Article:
Tag Archives: Hersh Acharya

The Taj at Apollo Bunder

26 November, 2015
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Shine On

Windows: Taj Mahal Palace Hotel (1903)

Apollo Bunder.

Legend has it that the Indian industrialist Jamsetji Tata begun the Taj in 1903, in retaliation for being denied admission into the European run and owned Esplanade Hotel or Watson’s Hotel in Bombay. This account is highly implausible.
The Esplanade Hotel hosted Indian guests as early as 1871, the year of its opening. Three young Bengalis, fresh from passing the Civil Service Examination in England in 1871, stayed at the Esplanade before their return to Calcutta.

In another popular account Tata begun the Taj after being barred from entering Pyrke’s Apollo Hotel in Bombay. This is also an implausible anecdote.
Apollo Hotel (1887) was run by a Parsi proprietor, Hormusji Modi. E. W. Pyrke was made a partner proprietor only in late 1904, a year after the Taj had opened, and after which the business was conducted under the modified name of Pyrke’s Apollo Hotel.

This post is dedicated to the cities, citizens and structures that have been brutally attacked by terrorists in recent months.

‘Shine on’ says photographer Hersh Acharya.

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‘O God, please pay attention to all these matters’

15 May, 2014
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Interiors: Afghan Church (1858)

Interiors: Afghan Church (1858)

Church of St. John the Evangelist, Colaba.

Whenever Britain went to war in the 19th century, Bombay’s various communities would gather to pray at churches, synagogues, mosques, temples and fire temples.

‘O Almighty God! We pray to you that the Queen of this country be granted an honourable victory in the present fighting. The King of Kings should grant her army and navy special strength and wisdom, bless the Queen with a long life, and ensure the prosperity of her empire.’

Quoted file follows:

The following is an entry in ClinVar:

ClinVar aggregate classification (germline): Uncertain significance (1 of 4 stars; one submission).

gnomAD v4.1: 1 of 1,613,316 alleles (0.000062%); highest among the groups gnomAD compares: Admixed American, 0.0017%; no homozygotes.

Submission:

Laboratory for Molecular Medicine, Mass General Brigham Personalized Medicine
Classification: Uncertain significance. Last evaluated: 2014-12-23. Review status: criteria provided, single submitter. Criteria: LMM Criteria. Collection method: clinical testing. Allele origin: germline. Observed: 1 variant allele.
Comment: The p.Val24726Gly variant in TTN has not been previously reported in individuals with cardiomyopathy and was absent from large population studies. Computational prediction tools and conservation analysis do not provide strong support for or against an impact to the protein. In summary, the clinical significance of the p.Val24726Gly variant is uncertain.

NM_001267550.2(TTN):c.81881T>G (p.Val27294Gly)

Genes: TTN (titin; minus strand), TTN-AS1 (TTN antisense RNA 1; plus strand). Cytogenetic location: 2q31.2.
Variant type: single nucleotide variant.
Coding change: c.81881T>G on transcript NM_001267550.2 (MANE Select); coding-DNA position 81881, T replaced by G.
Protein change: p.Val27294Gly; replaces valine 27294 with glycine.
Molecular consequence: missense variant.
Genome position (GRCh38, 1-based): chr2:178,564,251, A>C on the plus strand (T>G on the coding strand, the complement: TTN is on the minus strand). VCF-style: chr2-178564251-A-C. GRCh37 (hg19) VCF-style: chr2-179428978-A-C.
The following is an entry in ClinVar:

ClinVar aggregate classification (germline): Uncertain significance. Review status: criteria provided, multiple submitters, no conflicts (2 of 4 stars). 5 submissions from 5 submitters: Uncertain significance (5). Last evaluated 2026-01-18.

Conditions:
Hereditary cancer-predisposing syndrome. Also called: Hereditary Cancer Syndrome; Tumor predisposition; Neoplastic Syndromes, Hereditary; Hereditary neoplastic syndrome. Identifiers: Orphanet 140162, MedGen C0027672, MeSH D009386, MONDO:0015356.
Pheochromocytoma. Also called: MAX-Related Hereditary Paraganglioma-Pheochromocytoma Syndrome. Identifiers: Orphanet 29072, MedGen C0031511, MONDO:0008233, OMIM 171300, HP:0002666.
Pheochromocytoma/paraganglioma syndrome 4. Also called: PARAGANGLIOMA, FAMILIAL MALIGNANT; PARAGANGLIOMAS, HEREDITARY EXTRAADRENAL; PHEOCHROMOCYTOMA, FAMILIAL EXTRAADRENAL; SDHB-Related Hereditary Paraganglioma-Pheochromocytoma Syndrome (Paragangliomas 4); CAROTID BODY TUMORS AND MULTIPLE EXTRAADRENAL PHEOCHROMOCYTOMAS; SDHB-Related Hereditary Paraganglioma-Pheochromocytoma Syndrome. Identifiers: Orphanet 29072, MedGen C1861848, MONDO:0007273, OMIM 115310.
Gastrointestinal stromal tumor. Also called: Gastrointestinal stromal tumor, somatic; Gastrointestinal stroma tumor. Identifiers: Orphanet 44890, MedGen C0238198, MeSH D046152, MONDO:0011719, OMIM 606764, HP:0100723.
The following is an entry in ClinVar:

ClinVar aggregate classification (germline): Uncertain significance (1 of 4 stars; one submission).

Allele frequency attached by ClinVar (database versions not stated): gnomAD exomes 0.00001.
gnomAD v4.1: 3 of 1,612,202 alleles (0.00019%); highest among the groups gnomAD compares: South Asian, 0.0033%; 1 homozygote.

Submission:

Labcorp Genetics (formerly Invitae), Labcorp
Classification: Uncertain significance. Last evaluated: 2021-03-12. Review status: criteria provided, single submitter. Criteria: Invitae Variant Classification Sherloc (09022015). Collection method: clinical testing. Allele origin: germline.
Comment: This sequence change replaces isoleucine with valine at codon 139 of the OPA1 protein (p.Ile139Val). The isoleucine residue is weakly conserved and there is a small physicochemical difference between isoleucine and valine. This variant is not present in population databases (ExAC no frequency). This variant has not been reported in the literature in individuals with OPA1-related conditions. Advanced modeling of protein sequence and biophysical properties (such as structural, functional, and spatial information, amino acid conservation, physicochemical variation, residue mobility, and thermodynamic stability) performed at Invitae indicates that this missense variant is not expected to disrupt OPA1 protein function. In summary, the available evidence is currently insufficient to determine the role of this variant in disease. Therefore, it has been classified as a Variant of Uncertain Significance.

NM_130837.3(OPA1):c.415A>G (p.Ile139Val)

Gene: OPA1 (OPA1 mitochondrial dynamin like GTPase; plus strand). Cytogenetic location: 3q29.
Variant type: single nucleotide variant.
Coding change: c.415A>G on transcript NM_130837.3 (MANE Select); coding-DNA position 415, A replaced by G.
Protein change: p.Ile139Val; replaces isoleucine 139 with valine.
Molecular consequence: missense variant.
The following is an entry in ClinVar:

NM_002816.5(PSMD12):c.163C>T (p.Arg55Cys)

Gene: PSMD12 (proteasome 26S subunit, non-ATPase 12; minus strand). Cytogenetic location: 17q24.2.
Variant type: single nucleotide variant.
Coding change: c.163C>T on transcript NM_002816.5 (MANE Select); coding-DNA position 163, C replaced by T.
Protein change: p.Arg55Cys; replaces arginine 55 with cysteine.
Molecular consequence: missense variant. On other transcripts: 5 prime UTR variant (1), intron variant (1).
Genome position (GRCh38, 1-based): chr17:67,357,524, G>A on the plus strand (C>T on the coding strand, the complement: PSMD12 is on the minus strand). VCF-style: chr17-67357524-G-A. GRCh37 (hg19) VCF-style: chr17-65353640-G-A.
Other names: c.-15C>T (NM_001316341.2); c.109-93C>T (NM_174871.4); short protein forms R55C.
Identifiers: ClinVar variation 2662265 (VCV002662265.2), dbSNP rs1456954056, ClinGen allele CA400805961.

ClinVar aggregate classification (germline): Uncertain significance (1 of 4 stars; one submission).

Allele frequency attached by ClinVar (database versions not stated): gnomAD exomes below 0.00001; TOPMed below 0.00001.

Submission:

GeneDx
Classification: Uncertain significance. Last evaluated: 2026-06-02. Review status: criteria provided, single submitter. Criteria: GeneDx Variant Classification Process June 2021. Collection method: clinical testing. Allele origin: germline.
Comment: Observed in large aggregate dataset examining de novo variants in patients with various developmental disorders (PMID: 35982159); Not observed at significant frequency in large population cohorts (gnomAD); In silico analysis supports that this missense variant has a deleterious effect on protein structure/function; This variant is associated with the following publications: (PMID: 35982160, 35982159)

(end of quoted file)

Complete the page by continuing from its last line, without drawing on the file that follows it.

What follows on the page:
Prayer gatherings offered avenues for a leveled participation in the Empire. They required no monetary contribution, only an emotional earnestness, and if the war was won, all could claim to have played a part.

An Acharya armed only with his camera.

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Saal & Navroze Mubarak

21 March, 2014
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We are oneFolks our blog turns one today. Thank you for all the support, encouragement and generosity.

Simin, Sitanshu, Hashim, Hersh and Dj.

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Battle of the Clocks

25 February, 2014
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Clocks: Victoria Terminus (VT) (1888)

Clocks: Victoria Terminus (VT) (1888)

Bori Bunder (presently Chhatrapati Shivaji Terminus {CST}, Dadabhai Naoroji Road).

Guest Post by Dr. Prashant Kidambi.

In the early twentieth century Bombay witnessed an extraordinary ‘Battle of the Clocks’. The controversy erupted in July 1905 when the Government of India, invoking the imperatives of science, civilization and commerce, introduced a Standard Time for the whole country. The Victoria Terminus, like other railway stations in the city, fell in line and adopted Standard Time. But across the road, Indian nationalists in the Bombay municipality orchestrated a vociferous public movement against the decision, and succeeded in overturning an earlier Corporation resolution adopting the new time. They thereby inaugurated a tradition of local resistance to Standard Time that lasted until March 1950.

Hersh Acharya captures the clock that compromised first.

Dr. Prashant Kidambi is a Senior Lecturer in Colonial Urban History at the University of Leicester.

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That fellows got to swing

1 November, 2013
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Pop-up: Dhobi Ghat

Pop-up: Dhobi Ghat (1890-95)

Dhobiwada Road, Mahaluxmi.

Hanging was the predominant method of execution in Bombay. Early instances of hanging were public spectacles, where the victims were displayed in chains to the gathered crowds.

Hersh Acharya captures hung shirts with a Wildean wistful eye.

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